Latest to step up is Paul Starr, co-founder of the American Prospect. Normally the dull embodiment of tepid liberalism, Starr has unleashed a redbaiting philippic — a frothing one, even, by his standards — aimed at Bernie Sanders.

Sanders is no liberal, Starr reveals — he’s a socialist. He may call himself a democratic socialist to assure us that he’s no Bolshevik — Starr actually says this — but that doesn’t stop Starr from stoking fears of state ownership and central planning. Thankfully the word “gulag” doesn’t appear, but that was probably an oversight ...

Much more here: https://www.jacobinmag.com/2016/02/hillary-clinton-bernie-sanders-single-payer-starr-american-prospect-redbaiting-socialism/


Ireland's Battle for Abortion Rights

Going abroad for an abortion is primarily an option for the more privileged, who have the financial resources and are able—physically and legally—to travel outside of Ireland. <snip> This also leaves the most marginalized and at-risk women—women who are poor, migrants, disabled or minors, unable to access what is often essential healthcare. These women and girls are then forced to have illegal abortions in Ireland, or to continue with unwanted pregnancies.


Ireland’s Battle for Abortion Rights
Sinead Corcoran ▪ February 24, 2016

On a sunny Saturday afternoon last May, thousands gathered in the main square in Dublin Castle and the surrounding streets and pubs awaiting the results of a vote that would determine if Ireland would legalize same-sex marriage. After months of tense public debate, campaigns, counter-campaigns, celebrity endorsements, emotional personal testimonies, and thousands of intimate discussions around kitchen tables across the country, observers within and outside Ireland held their breath for the final tally. When the results were announced, the nation erupted: Ireland had made history by becoming the first nation to legalize same-sex marriage by popular vote.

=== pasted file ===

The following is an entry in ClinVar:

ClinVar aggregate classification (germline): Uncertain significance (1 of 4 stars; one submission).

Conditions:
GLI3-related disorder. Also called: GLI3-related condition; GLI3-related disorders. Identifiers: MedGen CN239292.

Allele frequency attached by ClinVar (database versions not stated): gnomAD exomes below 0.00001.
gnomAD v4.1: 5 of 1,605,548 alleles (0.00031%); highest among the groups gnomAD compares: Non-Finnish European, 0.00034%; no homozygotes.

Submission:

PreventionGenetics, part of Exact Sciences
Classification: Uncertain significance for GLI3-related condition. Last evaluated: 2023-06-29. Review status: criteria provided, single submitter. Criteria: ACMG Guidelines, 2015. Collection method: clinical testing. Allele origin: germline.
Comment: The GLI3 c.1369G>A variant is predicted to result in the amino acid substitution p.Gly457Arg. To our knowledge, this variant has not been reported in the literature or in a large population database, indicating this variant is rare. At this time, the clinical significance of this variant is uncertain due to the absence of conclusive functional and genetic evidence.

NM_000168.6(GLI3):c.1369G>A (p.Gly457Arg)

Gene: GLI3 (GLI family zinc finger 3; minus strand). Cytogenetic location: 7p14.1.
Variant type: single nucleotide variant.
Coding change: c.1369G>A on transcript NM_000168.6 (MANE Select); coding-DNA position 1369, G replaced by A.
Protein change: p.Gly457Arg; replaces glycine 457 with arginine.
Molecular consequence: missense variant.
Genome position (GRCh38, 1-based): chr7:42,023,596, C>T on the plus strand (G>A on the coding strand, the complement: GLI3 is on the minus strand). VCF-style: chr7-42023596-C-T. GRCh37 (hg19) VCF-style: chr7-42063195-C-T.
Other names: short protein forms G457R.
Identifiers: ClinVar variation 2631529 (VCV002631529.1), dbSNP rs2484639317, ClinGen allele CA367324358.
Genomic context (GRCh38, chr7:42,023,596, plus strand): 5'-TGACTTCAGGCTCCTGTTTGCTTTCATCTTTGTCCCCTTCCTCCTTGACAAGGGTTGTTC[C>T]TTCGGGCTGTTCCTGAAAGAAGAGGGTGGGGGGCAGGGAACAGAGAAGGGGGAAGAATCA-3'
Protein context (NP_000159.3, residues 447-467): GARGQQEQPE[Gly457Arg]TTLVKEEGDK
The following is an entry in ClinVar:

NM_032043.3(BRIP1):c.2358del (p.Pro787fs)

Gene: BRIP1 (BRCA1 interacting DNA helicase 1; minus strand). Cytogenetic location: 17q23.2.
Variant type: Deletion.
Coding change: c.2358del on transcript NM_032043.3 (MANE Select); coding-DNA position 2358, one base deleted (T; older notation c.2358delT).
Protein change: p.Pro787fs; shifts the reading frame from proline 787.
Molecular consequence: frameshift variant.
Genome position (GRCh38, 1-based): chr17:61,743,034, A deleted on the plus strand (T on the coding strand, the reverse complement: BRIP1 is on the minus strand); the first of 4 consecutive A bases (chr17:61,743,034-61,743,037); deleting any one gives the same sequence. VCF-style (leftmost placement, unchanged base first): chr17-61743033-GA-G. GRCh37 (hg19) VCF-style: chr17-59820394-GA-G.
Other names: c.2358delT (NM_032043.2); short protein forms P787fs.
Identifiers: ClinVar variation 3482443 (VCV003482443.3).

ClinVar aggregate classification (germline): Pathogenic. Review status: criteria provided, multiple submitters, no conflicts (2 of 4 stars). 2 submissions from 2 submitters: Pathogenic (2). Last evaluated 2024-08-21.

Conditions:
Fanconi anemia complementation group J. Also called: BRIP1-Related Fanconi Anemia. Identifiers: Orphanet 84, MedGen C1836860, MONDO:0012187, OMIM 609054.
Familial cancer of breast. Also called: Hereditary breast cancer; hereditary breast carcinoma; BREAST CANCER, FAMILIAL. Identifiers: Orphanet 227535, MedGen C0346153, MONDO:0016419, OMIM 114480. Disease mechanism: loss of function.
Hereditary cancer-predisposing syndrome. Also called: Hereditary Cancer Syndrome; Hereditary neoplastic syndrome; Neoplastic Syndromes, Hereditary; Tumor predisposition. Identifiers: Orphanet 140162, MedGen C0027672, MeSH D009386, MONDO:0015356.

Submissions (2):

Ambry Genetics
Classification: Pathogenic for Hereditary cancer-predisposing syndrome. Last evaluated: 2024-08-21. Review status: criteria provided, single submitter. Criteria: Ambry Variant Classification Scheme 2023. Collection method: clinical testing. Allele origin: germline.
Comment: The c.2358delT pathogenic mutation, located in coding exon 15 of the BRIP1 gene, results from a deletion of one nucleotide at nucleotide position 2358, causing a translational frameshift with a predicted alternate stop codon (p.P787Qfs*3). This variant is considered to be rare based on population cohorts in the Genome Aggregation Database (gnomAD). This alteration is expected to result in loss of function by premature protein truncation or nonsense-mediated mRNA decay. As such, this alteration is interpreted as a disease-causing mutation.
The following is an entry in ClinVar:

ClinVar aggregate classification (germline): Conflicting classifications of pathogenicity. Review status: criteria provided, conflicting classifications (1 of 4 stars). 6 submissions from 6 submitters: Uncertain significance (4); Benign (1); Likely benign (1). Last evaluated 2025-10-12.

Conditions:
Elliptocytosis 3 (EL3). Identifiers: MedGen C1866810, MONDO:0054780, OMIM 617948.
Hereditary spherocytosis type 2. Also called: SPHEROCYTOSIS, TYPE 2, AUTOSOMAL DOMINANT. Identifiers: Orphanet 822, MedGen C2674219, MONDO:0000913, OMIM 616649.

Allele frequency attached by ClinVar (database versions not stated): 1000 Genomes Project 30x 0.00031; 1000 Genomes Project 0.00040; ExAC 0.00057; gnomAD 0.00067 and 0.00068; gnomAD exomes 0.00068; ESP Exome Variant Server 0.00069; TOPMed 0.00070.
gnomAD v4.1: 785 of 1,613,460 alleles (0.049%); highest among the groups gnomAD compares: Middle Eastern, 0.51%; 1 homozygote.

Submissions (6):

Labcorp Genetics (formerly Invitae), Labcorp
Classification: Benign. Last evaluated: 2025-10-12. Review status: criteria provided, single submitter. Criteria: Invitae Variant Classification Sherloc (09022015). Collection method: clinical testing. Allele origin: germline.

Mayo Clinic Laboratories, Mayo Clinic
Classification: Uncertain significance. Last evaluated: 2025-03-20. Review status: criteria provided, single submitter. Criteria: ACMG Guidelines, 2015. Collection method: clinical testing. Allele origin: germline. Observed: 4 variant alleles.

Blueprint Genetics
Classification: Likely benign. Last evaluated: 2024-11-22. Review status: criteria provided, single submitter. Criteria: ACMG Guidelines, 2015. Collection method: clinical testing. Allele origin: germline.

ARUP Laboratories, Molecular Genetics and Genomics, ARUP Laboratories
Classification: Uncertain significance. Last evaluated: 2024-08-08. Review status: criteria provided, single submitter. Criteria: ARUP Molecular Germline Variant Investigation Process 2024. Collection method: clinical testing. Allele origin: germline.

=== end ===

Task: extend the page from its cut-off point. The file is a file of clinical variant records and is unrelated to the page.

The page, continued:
Although Ireland is today celebrated around the world as a beacon of inclusiveness, equality, and human rights, a serious challenge to this nation’s humanity remains: the Irish constitution continues to ban abortion except in cases when a pregnancy endangers a woman’s life. Will this final stronghold of Catholic morality in Ireland be the next battleground for change?

Twentieth-century Irish society was dominated by the Roman Catholic Church: the sale of contraception without restriction was only possible by 1992; homosexuality was criminalized until 1993, and divorce remained illegal until as late as 1996. The twenty-first century has transformed this island nation, bringing with it not only economic booms and busts, multinational corporations and tech giants, and inward migration by the Irish diaspora and foreigners alike, but also new challenges to the religious and conservative establishment that has long maintained a stranglehold on Irish culture and values. Ireland is changing: the win for marriage equality and the enactment of the Gender Recognition Act in 2015 (which allows trans* people to legally change their gender), are clear evidence of a cultural shift away from the dogma of the church. But one issue that strikes at the heart of Ireland’s Catholic morality remains—the right to abortion ...

Much more here: https://www.dissentmagazine.org/online_articles/abortion-ireland-same-sex-marriage-referendum-election

Dubliners march in memory of Savita Halappanavar, who died of a miscarriage after being denied an abortion, September 29, 2012 (William Murphy / StreetsofDublin.com):